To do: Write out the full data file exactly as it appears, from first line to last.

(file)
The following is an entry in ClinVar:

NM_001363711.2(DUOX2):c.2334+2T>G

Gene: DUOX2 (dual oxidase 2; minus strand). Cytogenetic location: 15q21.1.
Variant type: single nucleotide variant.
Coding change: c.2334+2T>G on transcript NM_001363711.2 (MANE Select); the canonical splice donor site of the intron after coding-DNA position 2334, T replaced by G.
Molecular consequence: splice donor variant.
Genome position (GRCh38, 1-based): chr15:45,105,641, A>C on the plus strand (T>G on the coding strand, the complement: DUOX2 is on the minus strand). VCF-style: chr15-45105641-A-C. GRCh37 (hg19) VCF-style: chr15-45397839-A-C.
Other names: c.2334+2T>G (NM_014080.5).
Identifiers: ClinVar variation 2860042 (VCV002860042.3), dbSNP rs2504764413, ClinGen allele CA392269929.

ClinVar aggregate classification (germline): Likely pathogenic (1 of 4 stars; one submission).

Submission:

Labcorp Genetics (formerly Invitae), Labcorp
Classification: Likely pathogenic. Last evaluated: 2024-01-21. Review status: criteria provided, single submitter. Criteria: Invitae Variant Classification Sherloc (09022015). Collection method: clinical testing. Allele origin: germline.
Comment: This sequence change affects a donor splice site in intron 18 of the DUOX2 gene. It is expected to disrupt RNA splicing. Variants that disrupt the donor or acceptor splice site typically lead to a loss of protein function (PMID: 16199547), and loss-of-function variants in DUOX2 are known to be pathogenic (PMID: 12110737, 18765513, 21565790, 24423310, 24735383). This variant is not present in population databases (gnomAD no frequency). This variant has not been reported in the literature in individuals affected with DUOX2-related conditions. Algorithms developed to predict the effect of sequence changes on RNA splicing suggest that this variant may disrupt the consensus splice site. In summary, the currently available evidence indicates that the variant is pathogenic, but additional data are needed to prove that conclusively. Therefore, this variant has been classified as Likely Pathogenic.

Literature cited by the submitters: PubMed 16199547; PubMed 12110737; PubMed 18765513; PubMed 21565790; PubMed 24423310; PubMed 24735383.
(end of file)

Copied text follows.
The following is an entry in ClinVar:

NM_001363711.2(DUOX2):c.2334+2T>G

Gene: DUOX2 (dual oxidase 2; minus strand). Cytogenetic location: 15q21.1.
Variant type: single nucleotide variant.
Coding change: c.2334+2T>G on transcript NM_001363711.2 (MANE Select); the canonical splice donor site of the intron after coding-DNA position 2334, T replaced by G.
Molecular consequence: splice donor variant.
Genome position (GRCh38, 1-based): chr15:45,105,641, A>C on the plus strand (T>G on the coding strand, the complement: DUOX2 is on the minus strand). VCF-style: chr15-45105641-A-C. GRCh37 (hg19) VCF-style: chr15-45397839-A-C.
Other names: c.2334+2T>G (NM_014080.5).
Identifiers: ClinVar variation 2860042 (VCV002860042.3), dbSNP rs2504764413, ClinGen allele CA392269929.

ClinVar aggregate classification (germline): Likely pathogenic (1 of 4 stars; one submission).

Submission:

Labcorp Genetics (formerly Invitae), Labcorp
Classification: Likely pathogenic. Last evaluated: 2024-01-21. Review status: criteria provided, single submitter. Criteria: Invitae Variant Classification Sherloc (09022015). Collection method: clinical testing. Allele origin: germline.
Comment: This sequence change affects a donor splice site in intron 18 of the DUOX2 gene. It is expected to disrupt RNA splicing. Variants that disrupt the donor or acceptor splice site typically lead to a loss of protein function (PMID: 16199547), and loss-of-function variants in DUOX2 are known to be pathogenic (PMID: 12110737, 18765513, 21565790, 24423310, 24735383). This variant is not present in population databases (gnomAD no frequency). This variant has not been reported in the literature in individuals affected with DUOX2-related conditions. Algorithms developed to predict the effect of sequence changes on RNA splicing suggest that this variant may disrupt the consensus splice site. In summary, the currently available evidence indicates that the variant is pathogenic, but additional data are needed to prove that conclusively. Therefore, this variant has been classified as Likely Pathogenic.

Literature cited by the submitters: PubMed 16199547; PubMed 12110737; PubMed 18765513; PubMed 21565790; PubMed 24423310; PubMed 24735383.